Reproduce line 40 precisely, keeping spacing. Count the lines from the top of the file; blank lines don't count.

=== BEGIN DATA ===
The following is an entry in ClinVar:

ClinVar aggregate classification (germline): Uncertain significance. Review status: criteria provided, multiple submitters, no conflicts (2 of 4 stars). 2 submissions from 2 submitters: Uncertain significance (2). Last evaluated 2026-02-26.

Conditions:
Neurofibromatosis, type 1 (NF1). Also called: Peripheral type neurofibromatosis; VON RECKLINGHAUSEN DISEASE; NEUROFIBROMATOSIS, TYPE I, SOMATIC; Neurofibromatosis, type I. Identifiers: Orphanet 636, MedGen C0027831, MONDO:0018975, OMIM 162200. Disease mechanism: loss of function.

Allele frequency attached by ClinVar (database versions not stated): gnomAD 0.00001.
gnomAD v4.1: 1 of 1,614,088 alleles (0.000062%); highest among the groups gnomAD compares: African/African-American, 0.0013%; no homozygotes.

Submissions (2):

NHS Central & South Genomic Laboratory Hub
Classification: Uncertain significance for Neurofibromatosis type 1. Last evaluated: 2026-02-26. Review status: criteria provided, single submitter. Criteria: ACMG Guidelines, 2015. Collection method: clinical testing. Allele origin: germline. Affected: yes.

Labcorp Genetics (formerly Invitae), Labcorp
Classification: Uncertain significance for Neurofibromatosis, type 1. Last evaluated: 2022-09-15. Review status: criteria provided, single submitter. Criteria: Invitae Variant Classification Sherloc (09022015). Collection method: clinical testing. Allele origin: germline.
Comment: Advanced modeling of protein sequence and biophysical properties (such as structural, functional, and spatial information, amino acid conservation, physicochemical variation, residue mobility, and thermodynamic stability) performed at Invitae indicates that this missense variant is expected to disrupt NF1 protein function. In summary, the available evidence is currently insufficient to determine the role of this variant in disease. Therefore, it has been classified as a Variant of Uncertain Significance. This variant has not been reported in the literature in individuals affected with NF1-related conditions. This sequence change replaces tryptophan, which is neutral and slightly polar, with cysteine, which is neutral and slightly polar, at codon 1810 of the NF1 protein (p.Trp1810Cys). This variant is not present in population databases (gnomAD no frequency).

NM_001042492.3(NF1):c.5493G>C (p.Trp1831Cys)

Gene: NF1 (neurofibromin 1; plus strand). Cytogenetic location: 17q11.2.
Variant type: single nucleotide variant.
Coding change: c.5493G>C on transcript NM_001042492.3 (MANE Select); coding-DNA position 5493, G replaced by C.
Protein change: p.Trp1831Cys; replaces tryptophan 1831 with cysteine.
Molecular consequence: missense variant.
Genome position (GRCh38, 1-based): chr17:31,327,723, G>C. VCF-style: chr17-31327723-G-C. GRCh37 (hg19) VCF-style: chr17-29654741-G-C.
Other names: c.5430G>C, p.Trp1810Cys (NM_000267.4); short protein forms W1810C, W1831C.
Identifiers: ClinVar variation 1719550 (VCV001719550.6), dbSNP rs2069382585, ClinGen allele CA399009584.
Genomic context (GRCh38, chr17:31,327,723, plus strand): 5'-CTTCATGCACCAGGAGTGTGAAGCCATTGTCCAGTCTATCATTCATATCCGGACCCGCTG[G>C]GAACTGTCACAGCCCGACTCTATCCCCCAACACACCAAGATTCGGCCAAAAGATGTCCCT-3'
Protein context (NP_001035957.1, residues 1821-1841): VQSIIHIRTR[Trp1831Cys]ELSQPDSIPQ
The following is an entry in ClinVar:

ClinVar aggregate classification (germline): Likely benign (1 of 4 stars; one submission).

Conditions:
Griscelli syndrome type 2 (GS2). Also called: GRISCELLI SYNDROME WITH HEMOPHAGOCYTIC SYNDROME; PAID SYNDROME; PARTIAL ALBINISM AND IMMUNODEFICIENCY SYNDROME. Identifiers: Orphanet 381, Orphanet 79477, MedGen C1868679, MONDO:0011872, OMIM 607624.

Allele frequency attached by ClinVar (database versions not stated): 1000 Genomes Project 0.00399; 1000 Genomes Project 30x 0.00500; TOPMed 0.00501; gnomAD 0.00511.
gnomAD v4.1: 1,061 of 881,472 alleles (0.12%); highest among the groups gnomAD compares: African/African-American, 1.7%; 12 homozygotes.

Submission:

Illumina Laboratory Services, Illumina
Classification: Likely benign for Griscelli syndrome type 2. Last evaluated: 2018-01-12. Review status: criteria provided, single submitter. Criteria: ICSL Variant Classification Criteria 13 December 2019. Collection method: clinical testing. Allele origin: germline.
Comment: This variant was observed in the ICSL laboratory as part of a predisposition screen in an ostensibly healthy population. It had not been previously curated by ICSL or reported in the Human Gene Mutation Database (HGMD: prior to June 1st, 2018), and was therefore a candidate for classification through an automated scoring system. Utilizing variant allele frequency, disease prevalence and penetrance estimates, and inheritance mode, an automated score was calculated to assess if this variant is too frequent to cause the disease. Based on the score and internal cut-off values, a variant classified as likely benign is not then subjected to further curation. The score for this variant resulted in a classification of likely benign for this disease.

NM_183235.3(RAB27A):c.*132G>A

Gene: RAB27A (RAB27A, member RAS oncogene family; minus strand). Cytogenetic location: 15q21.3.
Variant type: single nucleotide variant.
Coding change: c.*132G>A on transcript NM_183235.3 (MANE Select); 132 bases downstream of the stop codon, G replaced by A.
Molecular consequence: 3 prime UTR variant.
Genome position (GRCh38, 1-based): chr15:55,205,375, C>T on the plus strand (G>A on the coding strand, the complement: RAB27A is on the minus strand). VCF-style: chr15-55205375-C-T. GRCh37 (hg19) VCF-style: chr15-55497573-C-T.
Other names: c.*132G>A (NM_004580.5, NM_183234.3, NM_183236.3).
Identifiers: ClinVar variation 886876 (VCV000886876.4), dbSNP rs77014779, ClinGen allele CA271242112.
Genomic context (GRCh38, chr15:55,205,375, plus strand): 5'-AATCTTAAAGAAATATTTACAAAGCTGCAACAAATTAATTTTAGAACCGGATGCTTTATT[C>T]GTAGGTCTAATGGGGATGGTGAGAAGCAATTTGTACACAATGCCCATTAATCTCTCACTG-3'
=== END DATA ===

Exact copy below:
Other names: c.*132G>A (NM_004580.5, NM_183234.3, NM_183236.3).